Found this fascinating post by way of Kottke.org, it accurately describes something that has bugged me about areas of OS X Lion, specifically iCal.
I use iCal every day, all day, and when I opened it for the first time on Lion I felt annoyed and vaguely patronized by the ripped pages, bogus leather stitching, drop shadows, faux texture, overly soft colors and superfluous animations. Here’s the funny bit. I’d been running the iOS 5 beta on my iPad for a while before I jumped to Lion, so I recognized this new look for Calendar.
And yet, somehow, on the iPad, it wasn’t as patronizing.
One reason I can think of is that I don’t take the iPad very seriously as a computing device because it simply isn’t a serious computing device.
Another reason that makes sense is that iOS devices are new in the pantheon of computing, and Apple has done fantastically well convincing people (correctly) that they already know how to use an iPad and iPhone. Because touchscreen devices are relatively new, Apple focused their software design on comforting users with “delightful” and “emotional” connections. These are words you’ll find in the iOS Human Interface Guidelines (HIG).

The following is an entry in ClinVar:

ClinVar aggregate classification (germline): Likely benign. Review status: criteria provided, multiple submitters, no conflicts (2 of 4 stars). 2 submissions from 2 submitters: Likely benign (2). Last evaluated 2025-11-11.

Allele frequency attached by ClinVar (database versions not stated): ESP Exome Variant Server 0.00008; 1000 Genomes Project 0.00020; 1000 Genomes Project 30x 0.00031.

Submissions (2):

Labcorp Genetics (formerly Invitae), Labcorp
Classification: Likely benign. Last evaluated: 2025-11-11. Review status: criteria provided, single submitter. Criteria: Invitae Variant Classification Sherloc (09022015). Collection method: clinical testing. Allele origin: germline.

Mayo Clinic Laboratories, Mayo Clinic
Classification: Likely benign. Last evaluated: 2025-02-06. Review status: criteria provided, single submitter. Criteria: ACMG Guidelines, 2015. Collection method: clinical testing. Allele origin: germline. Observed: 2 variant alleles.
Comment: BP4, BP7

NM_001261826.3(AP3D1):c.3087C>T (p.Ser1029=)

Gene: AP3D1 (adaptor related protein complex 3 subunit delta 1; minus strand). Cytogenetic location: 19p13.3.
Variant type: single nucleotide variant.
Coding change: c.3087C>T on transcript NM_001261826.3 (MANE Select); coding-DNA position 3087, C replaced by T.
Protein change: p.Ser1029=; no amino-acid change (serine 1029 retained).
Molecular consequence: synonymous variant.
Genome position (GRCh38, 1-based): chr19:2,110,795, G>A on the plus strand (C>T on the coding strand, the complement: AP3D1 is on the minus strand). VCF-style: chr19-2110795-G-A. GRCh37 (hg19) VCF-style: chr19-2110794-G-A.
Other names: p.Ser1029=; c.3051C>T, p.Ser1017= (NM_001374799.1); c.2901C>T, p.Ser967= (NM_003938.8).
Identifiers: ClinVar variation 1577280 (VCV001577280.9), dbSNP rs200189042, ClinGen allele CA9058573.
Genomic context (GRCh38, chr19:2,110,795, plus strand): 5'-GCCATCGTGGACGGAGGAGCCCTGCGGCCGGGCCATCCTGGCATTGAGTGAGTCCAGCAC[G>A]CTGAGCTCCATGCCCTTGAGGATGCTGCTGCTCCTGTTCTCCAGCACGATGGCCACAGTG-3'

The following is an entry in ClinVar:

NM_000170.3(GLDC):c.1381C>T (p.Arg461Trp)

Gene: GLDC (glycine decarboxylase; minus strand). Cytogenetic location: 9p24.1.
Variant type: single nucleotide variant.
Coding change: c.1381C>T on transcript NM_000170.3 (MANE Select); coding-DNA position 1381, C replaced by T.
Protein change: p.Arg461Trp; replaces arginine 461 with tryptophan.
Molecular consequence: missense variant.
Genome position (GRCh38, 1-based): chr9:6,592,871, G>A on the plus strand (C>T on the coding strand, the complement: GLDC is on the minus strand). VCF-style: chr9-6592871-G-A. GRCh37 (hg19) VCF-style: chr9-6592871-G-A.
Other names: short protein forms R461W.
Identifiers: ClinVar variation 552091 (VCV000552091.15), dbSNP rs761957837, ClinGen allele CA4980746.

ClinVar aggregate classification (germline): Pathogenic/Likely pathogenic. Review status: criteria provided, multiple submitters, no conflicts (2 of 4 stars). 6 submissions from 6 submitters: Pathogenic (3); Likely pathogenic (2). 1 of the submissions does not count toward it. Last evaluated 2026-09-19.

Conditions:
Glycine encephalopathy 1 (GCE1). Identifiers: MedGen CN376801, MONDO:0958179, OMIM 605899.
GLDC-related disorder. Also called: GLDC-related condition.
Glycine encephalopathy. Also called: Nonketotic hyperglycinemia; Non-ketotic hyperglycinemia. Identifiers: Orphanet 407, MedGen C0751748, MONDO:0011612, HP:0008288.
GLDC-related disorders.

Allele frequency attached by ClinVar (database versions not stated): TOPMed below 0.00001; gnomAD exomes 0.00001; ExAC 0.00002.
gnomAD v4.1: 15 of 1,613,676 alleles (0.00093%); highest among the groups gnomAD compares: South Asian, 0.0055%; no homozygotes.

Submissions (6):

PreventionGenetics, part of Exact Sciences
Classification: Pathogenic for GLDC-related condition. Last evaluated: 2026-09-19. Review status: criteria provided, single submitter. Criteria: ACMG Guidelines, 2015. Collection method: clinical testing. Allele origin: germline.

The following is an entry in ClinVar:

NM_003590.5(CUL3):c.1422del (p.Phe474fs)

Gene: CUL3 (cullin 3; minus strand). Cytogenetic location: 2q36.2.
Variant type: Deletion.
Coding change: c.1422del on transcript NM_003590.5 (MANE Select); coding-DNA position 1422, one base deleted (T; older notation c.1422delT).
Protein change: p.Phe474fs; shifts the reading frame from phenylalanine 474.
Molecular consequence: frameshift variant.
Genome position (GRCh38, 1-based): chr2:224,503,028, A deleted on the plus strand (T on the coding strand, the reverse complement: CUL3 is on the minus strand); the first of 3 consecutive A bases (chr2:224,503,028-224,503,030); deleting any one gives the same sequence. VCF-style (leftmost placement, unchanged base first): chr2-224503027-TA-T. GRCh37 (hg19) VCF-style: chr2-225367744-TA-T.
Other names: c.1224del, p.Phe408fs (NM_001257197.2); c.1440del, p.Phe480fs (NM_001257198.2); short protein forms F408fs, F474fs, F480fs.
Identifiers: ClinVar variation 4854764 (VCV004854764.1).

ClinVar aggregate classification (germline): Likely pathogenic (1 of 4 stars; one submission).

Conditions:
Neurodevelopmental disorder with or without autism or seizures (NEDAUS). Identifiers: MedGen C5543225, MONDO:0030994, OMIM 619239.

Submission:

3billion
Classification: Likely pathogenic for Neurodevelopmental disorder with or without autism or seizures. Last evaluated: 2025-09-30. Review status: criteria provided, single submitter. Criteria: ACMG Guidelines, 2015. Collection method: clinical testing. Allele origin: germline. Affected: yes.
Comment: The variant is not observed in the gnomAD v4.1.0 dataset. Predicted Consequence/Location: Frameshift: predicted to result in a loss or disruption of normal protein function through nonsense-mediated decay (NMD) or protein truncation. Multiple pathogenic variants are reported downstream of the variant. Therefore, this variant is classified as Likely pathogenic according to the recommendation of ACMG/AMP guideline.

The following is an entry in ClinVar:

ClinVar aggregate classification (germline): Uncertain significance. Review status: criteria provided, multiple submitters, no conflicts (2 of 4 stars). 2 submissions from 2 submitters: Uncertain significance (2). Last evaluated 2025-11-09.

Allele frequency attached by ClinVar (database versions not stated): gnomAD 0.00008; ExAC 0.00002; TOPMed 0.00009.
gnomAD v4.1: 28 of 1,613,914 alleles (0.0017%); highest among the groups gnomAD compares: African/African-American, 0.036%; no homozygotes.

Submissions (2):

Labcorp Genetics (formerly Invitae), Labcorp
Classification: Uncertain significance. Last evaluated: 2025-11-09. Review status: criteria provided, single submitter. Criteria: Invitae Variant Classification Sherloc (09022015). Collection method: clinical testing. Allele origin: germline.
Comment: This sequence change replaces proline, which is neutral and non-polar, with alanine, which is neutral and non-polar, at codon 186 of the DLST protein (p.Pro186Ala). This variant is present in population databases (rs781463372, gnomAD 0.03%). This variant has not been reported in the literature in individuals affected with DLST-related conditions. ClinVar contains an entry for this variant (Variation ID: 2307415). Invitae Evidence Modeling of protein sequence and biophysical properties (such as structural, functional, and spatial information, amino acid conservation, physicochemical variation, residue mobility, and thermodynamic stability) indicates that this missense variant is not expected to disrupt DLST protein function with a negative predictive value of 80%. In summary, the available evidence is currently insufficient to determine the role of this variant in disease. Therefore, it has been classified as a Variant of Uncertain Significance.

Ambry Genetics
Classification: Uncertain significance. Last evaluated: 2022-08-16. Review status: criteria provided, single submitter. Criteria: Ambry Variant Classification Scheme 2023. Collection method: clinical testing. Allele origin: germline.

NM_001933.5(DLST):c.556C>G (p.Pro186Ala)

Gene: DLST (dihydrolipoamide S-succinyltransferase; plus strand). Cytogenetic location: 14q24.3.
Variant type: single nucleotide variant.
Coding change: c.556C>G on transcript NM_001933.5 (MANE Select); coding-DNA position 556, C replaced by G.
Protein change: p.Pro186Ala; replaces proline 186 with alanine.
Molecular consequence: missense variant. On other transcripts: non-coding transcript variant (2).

If you read the HIG, you’ll find passages like this:
When appropriate, add a realistic, physical dimension to your application. Often, the more true to life your application looks and behaves, the easier it is for people to understand how it works and the more they enjoy using it. For example, people instantly know how to use the realistic address book that Contacts on iPad portrays.
On the iPad, it does feel appropriate to have a realistic address book, primarily because I can hold it in my hands and touch it like I would its physical analog. Not so much with my laptop, which I don’t interact by touching and swiping in the same manner.
Therein lies the rub.
Emotionally, I might appreciate these realistic easements on a touchable device, but they just patronize me on a keyboard/mouse one. Even if I didn’t have a ton of experience using a traditional computer (can’t believe I’m calling it that), these design elements wouldn’t translate as well on non-touch devices, simply because the input mechanisms aren’t the same.
Anyway, add this to my growing list of objections to the coming age of touchscreen devices.
A nice bonus, if you read the post I linked above, you’ve learned a new word: skeuomorphism.
Thoughts? Find the comments.